Maheshwari: It is a nice problem to have actually. But, the challenge in that particular product is the space that it invests into. By its very nature has very less liquidity. The level of risk that you are taking is a lot higher, obviously and clearly, what you do not want is to set wrong expectations for investors coming in because a lot of investors look at your past, recent performance and then come into the product.

So we just wanted to set expectations right, also the fact that liquidity is a bit of a challenge in this environment, so we would like to not have a situation where because of the money flow coming in, you are influencing prices in a non-fundamental fashion. So the thought was, let us just take a pause, it is a fairly decent size for the space that it is investing in and at the appropriate time, hopefully, we will open it again.

Latha: Let me go back to the question which still needs a little more fleshing out in terms of how do you choose. How do you choose or should you choose the fund manager rather than the fund which means have a portable system where you have to go with the fund manager if he were to change jobs.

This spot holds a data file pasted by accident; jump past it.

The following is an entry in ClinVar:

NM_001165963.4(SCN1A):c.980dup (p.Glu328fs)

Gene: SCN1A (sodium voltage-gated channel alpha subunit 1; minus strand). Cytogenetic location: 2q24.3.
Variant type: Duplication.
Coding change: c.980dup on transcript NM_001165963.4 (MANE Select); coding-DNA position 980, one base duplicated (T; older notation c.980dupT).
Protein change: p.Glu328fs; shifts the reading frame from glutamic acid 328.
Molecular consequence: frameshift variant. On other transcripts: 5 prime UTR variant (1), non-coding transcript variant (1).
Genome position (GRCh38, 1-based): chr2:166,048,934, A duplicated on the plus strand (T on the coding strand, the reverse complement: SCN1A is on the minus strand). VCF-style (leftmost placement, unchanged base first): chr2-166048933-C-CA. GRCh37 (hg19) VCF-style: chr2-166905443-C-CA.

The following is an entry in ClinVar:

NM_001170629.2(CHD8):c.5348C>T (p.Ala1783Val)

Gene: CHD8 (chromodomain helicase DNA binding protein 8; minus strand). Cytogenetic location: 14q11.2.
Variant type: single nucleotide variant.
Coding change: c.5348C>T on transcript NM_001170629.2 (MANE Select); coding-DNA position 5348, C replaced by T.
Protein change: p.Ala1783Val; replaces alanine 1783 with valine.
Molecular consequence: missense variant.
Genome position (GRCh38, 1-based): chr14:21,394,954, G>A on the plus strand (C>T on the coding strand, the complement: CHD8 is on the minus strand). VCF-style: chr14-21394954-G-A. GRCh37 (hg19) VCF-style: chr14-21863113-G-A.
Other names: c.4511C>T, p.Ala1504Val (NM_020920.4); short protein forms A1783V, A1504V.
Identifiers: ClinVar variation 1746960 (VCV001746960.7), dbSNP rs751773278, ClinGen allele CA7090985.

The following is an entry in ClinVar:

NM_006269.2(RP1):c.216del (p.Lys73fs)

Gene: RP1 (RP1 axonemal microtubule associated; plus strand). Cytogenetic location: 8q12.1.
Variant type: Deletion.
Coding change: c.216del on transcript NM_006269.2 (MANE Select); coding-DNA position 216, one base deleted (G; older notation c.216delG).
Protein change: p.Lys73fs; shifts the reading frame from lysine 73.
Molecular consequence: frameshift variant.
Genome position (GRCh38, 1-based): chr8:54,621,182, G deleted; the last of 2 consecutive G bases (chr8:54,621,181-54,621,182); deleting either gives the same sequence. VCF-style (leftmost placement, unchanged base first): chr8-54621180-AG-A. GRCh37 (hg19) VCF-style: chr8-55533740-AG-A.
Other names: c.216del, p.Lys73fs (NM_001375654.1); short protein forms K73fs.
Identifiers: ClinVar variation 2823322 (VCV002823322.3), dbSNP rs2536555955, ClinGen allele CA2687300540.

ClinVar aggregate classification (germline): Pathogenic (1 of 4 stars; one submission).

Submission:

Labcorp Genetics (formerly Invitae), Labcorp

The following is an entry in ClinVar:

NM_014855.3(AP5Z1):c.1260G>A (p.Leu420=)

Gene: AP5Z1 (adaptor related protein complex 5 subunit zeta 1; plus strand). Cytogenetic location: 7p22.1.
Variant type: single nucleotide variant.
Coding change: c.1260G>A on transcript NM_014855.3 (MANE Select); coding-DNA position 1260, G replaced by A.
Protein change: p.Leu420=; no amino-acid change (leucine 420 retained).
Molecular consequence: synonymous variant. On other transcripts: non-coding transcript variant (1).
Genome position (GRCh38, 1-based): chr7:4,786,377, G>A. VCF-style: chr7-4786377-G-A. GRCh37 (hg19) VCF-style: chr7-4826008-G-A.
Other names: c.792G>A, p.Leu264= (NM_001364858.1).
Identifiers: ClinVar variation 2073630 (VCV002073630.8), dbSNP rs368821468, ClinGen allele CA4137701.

Shah: Out of all these three, I have probably worked in more mutual funds and despite my leaving, all those companies have continued to do well. So, by not chasing fund managers, you have made money and if you had chased me, you would have also made money. So the limited point here is that if you have to go from Mumbai to Delhi, there are multiple modes of transport available, you can take as many trains, as many buses, as many cars, as many flights, point is that you should begin the journey.

Now, maybe in the plane you will reach faster, but you will not enjoy the fun of eating batata poha or vada pav on the street. But if you pick up a train, you will probably take a little longer to reach, but you will enjoy the journey. So, just begin the journey. It does not matter in which mode you are. If you have a balanced, some amount of mode then anyway you will be able to reach there.